Reconsidering the Commute
Abundant transit choices still pose challenges during the pandemic.
“The money’s good and I can walk to work,” John F. Kennedy once said about the presidency. But for those in less rarified workplaces, commuting is an inevitable challenge, and the COVID-19 pandemic has not made that any easier. “Twenty-five percent of the people in Chicago who used to take the CTA are now driving, and we’re also seeing higher use rates of Uber and Lyft,” said Erin Aleman, the executive director of the Chicago Metropolitan Agency for Planning. She cited this shocking statistic during a recent Metropolis Think Tank panel that convened experts in design, planning and real estate to tackle the subject of commuting during the pandemic.
Jeannette Lenear Peruchini, managing principal and director of interiors at AECOM, the event’s host, expressed that virtual productivity is unexpectedly high. “I don’t think anyone could have imagined this work-from-home environment that we’re in. But, that said, being in the office is very important for many.
“There’s a generational question related to transit as well as the ability to work at home,” she continued. “Our millennials and Gen Y’ers are living more in urban environments and don’t mind public transportation. They’re living with roommates in small apartments, so working at home is a little more challenging. By contrast Gen X’ers and boomers are living in the suburbs. They have the space to work at home.”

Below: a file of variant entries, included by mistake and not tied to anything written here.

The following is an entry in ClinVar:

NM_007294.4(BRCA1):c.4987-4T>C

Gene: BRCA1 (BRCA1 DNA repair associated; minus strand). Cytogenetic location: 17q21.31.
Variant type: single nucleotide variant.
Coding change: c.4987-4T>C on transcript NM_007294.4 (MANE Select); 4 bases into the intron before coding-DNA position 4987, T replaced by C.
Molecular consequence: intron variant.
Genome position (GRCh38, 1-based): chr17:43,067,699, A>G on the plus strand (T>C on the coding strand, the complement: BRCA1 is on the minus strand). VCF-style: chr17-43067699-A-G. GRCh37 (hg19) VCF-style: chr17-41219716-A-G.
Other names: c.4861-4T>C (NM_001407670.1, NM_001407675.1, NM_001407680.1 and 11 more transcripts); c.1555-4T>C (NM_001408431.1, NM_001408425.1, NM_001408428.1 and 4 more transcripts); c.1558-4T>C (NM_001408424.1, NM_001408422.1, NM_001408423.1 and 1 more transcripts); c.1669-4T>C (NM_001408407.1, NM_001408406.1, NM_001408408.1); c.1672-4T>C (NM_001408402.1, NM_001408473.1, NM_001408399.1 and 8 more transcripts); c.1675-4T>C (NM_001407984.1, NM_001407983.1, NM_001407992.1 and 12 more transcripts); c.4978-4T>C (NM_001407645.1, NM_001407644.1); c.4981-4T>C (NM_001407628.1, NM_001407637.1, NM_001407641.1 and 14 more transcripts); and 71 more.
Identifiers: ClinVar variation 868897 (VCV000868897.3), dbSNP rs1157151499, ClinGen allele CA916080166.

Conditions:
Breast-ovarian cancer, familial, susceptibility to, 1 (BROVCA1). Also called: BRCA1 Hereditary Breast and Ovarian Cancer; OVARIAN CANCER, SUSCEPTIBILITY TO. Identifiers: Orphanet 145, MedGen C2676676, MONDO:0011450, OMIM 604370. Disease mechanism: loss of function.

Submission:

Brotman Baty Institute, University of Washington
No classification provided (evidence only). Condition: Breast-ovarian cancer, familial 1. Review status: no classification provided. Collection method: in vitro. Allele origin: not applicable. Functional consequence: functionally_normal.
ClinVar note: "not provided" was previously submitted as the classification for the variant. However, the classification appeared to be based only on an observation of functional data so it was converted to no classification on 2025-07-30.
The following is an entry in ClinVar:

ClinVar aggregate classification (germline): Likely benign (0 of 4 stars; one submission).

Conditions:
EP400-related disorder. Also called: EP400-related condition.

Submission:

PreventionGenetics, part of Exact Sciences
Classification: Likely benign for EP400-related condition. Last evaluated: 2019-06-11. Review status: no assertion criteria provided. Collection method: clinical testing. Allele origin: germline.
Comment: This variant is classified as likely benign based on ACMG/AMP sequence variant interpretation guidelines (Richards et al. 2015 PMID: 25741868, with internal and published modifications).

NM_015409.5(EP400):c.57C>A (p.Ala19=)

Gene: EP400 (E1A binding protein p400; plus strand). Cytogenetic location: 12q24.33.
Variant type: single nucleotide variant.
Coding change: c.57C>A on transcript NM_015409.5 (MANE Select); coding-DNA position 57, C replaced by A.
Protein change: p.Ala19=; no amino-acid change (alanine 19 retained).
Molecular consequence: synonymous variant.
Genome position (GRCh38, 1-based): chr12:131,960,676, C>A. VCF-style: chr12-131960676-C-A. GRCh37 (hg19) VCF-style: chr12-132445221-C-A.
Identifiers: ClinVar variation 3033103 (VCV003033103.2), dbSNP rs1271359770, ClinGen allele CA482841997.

Echoing the idea that younger workers prefer to be in the office, Stephen L. Van Soelen, senior director, strategic real estate and facilities planning for Eli Lilly and Company, chimed in: “The younger folks are trying to build their brands in the office.” In other words, they don’t mind hopping on that 7 a.m. train. And the up-and-coming professionals have ample other choices, from Chicago’s Divvy bike-sharing program to a pilot plan begun just in August to rent electric scooters.
Multiple ideas to reduce traffic and stress abound, the panelists said, like working with the city of Chicago to stagger employee hours and workdays, an idea that Chicago Mayor Lori Lightfoot has already endorsed. Further dispelling the myths about the dangers of public transportation, made ever so acute by the pandemic. “That’s one of our top projects,” said the city planner Aleman.
To accommodate private driving, even developers acknowledge the high cost of building garages outweighs other amenities they could be putting in their buildings. “Do you want to spend your limited resources on parking or would you rather have a rooftop garden?” Aleman asked.
In closing the discussion, moderator Avinash Rajagopal, editor in chief of Metropolis, concluded that, whatever mode you take, the commute can be time well-spent. “Some people read, others listen to music. It’s a break to prepare yourself psychologically for your day.”